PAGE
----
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Post: Science supports healing power of psilocybin | PODIUM

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Science supports healing power of psilocybin | PODIUM

German Ascani In 2022 Coloradans voted yes on Proposition 122, allowing regulated access for adults 21 and older to natural psychedelic medicines, including psilocybin, that show promise in treating a variety of mental health conditions. For nearly a year, regulators and an expert advisory board have been carefully crafting requirements for Colorado’s new psilocybin therapy program, and in 2025, Colorado will officially become the second state to offer this groundbreaking modality for those who can safely benefit.

As a psychiatrist with 17 years of experience in the public and private sector, I am hopeful about the access to care this program can offer Coloradans with mental health conditions. So many in our state have long been suffering with depression, PTSD, end-of-life anxiety associated with cancer and other serious conditions that are simply not responding to currently available treatment models. These conditions are labeled "treatment-resistant conditions." Research from leading medical institutions demonstrates psilocybin can be an incredibly powerful tool for recovering from mental illness, leading the Food and Drug Administration to award psilocybin a breakthrough therapy designation for treatment-resistant depression, which allows expedited development and review of psilocybin therapy.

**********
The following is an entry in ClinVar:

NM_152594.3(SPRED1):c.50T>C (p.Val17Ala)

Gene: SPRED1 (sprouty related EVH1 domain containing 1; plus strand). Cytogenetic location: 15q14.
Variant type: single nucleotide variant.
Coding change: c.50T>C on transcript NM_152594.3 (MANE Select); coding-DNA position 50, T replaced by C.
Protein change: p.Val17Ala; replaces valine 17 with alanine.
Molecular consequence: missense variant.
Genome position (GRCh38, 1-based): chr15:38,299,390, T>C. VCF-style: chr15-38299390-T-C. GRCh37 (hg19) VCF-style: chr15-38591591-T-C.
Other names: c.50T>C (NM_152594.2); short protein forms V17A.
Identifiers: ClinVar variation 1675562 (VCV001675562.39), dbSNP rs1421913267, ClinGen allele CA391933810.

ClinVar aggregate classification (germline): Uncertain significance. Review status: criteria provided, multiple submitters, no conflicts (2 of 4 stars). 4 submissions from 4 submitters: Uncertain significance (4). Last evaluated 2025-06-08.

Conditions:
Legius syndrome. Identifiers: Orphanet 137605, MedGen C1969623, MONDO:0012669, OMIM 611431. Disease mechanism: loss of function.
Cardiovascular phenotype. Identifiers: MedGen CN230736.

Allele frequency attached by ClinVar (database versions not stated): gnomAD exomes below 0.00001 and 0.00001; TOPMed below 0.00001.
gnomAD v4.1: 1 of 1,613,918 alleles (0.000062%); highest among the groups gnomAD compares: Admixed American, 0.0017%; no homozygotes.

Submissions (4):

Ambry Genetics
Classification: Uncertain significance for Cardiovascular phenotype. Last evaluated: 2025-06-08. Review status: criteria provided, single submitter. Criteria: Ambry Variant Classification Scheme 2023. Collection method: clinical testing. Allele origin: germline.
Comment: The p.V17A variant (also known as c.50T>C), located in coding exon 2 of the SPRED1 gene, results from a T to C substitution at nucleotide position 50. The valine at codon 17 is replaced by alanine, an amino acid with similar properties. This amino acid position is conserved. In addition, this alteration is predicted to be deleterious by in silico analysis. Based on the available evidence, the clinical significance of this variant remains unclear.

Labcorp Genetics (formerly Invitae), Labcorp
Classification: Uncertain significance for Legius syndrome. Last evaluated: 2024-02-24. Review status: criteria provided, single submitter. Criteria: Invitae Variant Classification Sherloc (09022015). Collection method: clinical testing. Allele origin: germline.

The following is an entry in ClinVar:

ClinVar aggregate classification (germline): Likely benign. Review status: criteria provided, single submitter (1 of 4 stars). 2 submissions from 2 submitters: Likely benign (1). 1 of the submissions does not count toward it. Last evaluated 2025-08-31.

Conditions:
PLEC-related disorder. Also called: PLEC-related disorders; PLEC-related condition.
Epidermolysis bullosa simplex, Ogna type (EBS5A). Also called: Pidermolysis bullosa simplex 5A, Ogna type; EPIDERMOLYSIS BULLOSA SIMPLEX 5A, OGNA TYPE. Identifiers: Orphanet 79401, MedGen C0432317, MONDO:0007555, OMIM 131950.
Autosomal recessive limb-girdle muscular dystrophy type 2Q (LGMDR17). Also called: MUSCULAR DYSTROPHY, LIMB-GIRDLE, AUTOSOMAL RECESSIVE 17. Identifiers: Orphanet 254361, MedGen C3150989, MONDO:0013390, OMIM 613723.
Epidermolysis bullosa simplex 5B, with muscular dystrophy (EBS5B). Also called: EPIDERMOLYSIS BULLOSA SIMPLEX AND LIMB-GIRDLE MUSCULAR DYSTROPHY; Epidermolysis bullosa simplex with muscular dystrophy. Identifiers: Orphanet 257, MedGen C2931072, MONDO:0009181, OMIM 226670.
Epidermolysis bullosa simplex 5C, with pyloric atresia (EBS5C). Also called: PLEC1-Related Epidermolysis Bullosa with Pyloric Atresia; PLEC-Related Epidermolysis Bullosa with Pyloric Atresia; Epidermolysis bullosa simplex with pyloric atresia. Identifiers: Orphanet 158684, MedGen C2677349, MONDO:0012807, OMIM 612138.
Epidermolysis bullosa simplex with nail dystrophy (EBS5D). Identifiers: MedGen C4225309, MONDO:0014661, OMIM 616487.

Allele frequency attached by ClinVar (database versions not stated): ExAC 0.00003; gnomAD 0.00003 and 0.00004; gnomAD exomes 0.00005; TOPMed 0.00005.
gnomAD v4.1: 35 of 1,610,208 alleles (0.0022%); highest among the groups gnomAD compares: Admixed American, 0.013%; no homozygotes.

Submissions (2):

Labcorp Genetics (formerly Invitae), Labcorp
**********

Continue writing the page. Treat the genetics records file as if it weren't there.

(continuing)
A commentary published April 29 in The Gazette, however, frames psilocybin as a dangerous substance with no accepted medical benefits and suggests psychedelics will be available for purchase just like marijuana edibles found in retail dispensaries across Colorado ( “Exposing Colorado’s psychedelic conflicts of interest” ). This is simply wrong.

First and foremost, Colorado’s therapeutic psilocybin program does not allow for dispensaries or retail sale of psychedelic medicines. Adults seeking healing through a psychedelic medicine process must undergo a screening and intake assessment with a licensed facilitator to identify heightened risk in the context of their medical and psychological health and determine if this treatment is appropriate for them. Individuals will only access psilocybin therapy with close supervision and support from trained and licensed facilitators. Pregnant women, children and those with certain physical and mental conditions will be excluded from participation.

Furthermore, the April 29 commentary blatantly mischaracterized a survey on challenging experiences with psychedelics to argue psilocybin is by and large a dangerous substance. […]

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